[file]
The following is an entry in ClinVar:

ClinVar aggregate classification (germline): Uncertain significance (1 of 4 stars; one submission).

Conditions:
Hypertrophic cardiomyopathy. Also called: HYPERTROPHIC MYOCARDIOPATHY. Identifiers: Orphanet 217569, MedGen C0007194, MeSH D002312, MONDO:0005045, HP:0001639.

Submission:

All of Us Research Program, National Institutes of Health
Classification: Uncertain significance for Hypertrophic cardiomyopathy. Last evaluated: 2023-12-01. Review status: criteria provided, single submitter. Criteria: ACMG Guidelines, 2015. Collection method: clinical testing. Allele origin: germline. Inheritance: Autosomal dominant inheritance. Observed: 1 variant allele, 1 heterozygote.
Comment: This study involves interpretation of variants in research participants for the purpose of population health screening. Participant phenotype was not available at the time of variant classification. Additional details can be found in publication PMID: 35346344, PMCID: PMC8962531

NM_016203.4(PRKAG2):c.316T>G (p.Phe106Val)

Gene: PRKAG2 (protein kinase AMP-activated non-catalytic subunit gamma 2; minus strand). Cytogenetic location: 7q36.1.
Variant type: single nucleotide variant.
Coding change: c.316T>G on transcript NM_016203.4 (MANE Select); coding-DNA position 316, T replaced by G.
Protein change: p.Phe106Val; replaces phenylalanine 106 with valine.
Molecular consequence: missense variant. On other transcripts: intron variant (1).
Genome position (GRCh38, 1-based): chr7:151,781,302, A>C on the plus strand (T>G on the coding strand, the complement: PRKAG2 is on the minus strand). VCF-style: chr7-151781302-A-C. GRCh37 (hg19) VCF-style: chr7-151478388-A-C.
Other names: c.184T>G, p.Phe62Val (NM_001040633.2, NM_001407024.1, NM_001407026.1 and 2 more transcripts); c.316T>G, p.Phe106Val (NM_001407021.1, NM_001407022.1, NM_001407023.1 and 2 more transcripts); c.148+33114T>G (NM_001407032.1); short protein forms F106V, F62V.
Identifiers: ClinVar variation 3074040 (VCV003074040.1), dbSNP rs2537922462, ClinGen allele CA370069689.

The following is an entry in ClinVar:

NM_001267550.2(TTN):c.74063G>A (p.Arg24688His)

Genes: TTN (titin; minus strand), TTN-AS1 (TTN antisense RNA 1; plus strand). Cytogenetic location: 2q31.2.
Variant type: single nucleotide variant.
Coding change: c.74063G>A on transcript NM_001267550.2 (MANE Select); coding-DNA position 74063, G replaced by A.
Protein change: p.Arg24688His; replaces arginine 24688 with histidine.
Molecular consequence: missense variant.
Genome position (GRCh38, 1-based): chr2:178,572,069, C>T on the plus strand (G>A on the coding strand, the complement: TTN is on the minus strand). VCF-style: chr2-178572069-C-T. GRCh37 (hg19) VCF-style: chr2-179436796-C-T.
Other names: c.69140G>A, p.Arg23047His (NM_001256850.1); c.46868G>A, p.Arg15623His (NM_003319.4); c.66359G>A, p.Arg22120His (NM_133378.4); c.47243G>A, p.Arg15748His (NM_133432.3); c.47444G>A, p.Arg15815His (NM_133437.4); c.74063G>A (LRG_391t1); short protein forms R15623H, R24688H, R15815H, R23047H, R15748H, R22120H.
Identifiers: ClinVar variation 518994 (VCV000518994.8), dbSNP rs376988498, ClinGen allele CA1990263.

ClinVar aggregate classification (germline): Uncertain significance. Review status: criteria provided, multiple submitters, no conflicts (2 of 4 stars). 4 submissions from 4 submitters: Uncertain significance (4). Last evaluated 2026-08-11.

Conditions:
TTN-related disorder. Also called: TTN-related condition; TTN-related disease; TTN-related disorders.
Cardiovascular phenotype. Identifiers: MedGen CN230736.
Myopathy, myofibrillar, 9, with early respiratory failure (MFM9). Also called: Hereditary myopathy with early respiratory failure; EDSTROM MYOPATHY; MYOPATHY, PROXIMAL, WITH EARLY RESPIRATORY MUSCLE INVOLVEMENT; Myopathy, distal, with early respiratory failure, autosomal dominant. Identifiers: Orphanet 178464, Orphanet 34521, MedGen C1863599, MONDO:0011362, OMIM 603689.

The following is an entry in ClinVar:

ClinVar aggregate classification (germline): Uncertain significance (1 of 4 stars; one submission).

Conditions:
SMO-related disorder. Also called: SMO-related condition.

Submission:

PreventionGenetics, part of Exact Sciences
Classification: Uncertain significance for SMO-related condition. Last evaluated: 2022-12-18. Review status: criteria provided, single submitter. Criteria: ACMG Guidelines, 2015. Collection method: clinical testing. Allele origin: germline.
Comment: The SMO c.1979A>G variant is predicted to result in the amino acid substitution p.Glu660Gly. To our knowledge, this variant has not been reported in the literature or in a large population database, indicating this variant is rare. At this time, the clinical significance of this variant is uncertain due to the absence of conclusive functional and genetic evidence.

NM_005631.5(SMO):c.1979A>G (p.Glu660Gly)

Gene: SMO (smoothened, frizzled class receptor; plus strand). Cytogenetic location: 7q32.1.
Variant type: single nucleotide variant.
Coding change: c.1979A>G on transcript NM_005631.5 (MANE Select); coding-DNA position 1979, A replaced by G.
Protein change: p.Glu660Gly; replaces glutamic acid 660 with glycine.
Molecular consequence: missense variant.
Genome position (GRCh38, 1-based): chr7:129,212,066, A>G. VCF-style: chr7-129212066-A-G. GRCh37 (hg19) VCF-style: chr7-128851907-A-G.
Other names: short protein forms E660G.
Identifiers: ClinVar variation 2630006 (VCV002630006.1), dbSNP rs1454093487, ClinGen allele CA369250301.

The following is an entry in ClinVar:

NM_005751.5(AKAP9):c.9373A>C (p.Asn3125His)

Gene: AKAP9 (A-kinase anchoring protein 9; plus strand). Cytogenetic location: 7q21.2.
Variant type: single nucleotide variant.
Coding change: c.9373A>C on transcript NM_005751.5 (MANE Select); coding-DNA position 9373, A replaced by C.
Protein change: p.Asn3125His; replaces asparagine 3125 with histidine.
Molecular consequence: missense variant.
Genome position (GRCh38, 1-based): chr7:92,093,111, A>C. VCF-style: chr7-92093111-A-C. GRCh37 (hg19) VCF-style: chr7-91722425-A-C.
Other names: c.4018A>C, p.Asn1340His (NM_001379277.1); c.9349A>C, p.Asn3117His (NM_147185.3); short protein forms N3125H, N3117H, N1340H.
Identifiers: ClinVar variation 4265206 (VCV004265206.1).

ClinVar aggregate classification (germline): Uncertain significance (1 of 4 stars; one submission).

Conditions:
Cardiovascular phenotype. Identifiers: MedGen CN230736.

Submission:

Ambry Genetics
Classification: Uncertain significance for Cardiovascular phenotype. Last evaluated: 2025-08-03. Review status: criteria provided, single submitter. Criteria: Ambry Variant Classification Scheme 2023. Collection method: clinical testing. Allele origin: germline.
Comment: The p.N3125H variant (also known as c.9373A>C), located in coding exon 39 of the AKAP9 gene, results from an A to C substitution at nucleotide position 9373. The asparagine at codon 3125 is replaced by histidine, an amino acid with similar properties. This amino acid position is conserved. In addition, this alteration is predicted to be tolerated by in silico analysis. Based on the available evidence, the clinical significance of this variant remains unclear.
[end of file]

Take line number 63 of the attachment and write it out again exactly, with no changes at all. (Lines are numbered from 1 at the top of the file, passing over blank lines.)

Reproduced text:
Submission: